Part of the difficulty is that the EU is simply not seen as having the clout to influence the peace process or a return to it. It can be the financial backer of the Palestinian Authority, but only the US is seen as able to push things through politically. Despite the EU's economic might, it has not generally been thought to have enough political muscle to pull any levers in the region. Nevertheless, the EU has been trying, through the work of External Affairs Commissioner Chris Patten and the EU's High Representative Solana, to play a constructive role in retrieving the achievements of the Oslo process and bringing the parties back to the road to peace as outlined in the Mitchell report. It has sought all the time to take a balanced approach.
The Council of Ministers has called on the Palestinian Authority to dismantle Hamas and Jihad and to bring those who commit terrorist acts to justice. It has also called on Israel to withdraw its military forces, end the extra-judicial killings, lift the closures and restrictions on Palestinian people and end the bombing of property and infrastructure. However, its calls, especially to the pro-Palestinian side of the declaration, fall on deaf Israeli ears. There is nevertheless a lot the EU can do and has done in economic terms. In recent months, more than 108 million euros has been given to the Palestinian Authority, in addition to more than 3 billion euros that was invested in the West Bank and Gaza Strip since 1994. The EU has also recognised the importance of backing the Palestinian Authority as the only structure capable of providing basic services and a minimum of security guarantees, and the only alternative to anarchy and increasing support for Hamas and Jihad.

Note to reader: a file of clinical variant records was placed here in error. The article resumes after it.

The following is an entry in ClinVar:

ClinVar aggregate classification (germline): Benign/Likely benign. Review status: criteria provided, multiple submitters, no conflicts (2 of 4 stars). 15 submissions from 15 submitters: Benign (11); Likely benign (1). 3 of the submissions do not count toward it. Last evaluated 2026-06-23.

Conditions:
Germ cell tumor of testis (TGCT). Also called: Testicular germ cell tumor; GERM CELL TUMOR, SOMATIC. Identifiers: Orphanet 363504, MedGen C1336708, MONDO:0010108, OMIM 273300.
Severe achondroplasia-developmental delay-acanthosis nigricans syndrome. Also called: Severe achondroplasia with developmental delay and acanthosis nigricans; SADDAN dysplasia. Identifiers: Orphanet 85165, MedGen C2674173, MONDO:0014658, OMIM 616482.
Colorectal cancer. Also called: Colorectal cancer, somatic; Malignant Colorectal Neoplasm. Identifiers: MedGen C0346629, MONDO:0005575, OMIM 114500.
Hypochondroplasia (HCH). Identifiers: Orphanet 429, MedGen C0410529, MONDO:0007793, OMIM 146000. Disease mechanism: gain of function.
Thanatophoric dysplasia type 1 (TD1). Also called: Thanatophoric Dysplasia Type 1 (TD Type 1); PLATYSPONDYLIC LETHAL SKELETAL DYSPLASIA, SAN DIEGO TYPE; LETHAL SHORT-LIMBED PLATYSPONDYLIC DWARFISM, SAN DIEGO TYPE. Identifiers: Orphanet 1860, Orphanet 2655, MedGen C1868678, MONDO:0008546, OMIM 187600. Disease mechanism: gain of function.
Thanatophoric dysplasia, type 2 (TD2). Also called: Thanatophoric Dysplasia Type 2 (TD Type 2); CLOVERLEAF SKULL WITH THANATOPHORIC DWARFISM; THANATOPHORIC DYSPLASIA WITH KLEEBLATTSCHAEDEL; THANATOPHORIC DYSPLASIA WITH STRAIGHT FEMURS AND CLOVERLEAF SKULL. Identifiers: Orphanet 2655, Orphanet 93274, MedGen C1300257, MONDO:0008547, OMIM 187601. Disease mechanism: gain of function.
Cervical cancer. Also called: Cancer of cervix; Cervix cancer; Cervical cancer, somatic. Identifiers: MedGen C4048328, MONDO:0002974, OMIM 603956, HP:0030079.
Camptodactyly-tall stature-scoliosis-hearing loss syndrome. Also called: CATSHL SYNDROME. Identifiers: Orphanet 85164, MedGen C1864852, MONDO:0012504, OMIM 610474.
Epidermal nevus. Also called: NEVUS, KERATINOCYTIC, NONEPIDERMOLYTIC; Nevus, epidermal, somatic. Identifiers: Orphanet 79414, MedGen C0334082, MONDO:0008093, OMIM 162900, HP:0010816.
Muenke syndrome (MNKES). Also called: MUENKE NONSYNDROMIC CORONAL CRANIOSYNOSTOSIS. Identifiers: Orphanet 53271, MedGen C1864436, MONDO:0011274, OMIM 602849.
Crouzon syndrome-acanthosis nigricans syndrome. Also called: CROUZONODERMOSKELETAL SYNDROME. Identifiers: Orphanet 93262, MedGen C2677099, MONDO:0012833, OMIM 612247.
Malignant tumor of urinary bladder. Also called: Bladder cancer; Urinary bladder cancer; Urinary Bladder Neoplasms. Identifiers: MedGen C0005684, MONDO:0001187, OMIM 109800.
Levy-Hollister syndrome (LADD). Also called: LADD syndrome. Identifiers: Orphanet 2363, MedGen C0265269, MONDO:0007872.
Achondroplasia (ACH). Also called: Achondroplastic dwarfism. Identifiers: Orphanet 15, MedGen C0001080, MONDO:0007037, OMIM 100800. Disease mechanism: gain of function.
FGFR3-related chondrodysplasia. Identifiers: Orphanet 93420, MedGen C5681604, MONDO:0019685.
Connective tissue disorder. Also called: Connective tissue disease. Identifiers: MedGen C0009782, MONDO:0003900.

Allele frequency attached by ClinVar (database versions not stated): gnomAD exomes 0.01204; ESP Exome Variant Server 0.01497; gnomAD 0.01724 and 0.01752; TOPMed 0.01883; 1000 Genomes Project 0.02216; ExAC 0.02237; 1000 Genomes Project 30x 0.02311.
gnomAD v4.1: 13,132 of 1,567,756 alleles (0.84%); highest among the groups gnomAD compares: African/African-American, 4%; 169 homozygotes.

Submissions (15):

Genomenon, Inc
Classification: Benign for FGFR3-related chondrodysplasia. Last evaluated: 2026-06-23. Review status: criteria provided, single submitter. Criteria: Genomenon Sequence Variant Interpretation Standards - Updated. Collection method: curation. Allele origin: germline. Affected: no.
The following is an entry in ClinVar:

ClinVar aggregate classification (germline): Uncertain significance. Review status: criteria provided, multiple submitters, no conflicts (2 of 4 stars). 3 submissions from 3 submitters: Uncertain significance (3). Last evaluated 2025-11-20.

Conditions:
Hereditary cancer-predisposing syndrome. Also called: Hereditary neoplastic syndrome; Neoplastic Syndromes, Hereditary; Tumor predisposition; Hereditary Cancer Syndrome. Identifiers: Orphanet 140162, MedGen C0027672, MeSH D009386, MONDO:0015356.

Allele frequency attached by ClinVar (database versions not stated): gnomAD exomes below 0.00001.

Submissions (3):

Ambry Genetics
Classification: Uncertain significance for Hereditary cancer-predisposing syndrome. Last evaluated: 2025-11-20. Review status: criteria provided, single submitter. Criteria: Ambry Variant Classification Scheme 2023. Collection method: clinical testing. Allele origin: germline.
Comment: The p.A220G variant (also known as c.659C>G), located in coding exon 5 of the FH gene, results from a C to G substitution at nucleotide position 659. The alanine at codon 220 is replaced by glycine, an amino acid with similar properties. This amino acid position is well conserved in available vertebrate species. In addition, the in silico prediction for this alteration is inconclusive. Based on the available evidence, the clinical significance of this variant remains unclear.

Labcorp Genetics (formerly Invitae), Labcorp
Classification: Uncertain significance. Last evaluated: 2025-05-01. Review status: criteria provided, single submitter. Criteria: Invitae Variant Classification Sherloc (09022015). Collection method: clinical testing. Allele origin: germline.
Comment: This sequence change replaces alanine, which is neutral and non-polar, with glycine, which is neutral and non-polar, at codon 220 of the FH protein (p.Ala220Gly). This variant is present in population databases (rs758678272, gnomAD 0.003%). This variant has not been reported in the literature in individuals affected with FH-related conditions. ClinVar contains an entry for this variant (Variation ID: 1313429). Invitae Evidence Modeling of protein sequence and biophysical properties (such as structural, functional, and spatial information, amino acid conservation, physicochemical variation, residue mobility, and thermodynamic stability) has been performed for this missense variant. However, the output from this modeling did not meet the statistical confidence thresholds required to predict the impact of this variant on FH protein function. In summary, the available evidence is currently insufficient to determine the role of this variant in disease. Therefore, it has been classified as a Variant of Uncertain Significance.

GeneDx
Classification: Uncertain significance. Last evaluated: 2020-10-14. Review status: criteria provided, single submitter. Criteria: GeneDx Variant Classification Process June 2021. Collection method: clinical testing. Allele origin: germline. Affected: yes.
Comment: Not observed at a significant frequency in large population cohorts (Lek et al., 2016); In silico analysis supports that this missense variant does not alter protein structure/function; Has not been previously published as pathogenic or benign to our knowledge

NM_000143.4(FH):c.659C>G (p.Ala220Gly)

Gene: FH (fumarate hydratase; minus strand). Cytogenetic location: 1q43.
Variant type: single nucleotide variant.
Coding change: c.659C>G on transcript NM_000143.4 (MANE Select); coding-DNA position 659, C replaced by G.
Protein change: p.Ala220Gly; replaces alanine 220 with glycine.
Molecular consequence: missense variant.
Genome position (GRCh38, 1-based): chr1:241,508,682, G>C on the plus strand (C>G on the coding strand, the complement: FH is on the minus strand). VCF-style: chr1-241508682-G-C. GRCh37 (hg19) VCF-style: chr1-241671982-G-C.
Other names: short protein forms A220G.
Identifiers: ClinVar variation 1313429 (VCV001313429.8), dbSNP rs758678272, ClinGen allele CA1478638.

The EU has done more than anyone else to promote elections, the fight against corruption and the rule of law in the Palestinian territories. It is right, especially at this time of acute crisis, that it should continue to seek to promote moderation and pluralism, trying not to let the Palestinian Authority collapse and to fall into the hands of terrorists and extremists. The EU is a strong and benign influence in the area, but it lacks political clout. EU political influence would be greatly strengthened if Britain took more of a lead in shaping EU policy and initiatives in relation to the middle east. It would help to make the EU a player in middle east affairs and not just the organisation that helps to pay.